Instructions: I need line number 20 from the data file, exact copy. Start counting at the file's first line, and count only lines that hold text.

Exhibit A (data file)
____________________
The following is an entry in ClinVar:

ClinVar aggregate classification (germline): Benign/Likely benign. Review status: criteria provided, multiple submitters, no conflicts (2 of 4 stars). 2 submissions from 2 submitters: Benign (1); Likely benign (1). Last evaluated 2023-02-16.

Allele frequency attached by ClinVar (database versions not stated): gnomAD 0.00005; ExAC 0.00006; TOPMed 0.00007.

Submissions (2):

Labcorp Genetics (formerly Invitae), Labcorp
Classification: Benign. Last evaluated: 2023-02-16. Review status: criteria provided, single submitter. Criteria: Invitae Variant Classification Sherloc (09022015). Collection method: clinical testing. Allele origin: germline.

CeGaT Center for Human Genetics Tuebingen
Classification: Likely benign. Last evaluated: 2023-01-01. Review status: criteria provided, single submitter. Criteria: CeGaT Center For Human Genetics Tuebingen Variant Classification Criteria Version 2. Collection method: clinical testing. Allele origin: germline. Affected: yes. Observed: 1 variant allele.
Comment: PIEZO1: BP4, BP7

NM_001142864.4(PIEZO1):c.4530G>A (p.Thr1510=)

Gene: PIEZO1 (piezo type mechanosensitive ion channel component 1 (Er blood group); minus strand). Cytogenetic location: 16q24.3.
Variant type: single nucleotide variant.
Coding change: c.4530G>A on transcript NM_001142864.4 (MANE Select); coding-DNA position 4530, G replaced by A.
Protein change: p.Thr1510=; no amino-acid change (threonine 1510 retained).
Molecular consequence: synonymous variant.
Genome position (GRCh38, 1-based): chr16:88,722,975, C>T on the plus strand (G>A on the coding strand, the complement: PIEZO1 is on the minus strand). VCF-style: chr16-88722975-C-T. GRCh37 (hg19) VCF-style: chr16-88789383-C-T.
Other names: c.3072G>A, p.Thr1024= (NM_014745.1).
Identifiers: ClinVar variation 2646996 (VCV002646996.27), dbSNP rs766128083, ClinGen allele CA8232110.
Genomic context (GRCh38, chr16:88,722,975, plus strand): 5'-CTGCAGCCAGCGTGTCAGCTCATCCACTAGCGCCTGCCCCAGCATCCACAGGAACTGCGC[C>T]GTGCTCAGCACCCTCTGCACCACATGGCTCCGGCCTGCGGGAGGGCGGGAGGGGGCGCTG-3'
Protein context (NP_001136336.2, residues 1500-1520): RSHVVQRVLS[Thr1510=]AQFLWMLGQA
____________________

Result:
Protein context (NP_001136336.2, residues 1500-1520): RSHVVQRVLS[Thr1510=]AQFLWMLGQA